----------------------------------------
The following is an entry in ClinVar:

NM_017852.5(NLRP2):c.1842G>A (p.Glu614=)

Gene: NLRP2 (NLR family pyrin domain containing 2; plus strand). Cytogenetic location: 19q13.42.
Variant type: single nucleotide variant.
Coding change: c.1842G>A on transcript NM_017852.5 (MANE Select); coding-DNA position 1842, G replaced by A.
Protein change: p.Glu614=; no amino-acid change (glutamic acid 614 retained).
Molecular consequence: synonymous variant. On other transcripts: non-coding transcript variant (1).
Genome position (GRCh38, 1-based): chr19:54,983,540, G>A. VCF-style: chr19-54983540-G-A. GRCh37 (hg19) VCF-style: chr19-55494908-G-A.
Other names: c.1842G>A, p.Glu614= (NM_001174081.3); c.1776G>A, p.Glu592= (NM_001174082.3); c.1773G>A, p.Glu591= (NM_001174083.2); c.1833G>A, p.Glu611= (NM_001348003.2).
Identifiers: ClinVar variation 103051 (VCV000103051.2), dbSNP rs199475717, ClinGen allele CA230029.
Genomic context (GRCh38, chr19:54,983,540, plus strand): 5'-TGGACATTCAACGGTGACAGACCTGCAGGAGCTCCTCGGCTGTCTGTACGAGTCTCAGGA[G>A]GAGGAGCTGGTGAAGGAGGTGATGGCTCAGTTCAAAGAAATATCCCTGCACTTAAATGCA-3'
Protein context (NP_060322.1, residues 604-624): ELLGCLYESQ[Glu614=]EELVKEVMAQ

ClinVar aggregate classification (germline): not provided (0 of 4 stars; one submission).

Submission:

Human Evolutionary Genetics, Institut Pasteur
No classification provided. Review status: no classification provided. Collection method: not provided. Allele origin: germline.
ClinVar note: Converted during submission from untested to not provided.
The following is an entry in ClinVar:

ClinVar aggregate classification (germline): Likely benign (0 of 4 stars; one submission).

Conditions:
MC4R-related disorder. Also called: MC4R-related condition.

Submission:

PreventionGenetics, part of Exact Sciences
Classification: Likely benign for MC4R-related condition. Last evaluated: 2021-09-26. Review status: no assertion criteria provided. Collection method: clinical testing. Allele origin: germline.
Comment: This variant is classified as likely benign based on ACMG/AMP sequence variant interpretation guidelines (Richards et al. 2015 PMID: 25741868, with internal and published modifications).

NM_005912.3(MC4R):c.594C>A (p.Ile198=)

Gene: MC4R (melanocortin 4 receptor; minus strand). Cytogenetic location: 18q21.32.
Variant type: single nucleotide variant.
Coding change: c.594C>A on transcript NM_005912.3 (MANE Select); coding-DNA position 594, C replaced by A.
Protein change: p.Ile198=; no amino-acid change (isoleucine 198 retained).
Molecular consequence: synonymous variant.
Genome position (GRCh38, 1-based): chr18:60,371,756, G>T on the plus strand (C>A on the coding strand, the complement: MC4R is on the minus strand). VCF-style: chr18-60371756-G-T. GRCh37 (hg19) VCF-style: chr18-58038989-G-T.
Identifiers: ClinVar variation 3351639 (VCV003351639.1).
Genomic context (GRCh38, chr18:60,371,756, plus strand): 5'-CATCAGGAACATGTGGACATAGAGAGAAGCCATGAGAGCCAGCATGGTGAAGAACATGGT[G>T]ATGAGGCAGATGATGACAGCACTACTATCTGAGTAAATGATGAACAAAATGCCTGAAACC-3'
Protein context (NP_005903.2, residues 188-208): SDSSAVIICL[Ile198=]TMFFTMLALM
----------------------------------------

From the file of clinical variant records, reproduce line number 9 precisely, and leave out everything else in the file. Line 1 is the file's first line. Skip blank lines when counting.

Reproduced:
Other names: c.1842G>A, p.Glu614= (NM_001174081.3); c.1776G>A, p.Glu592= (NM_001174082.3); c.1773G>A, p.Glu591= (NM_001174083.2); c.1833G>A, p.Glu611= (NM_001348003.2).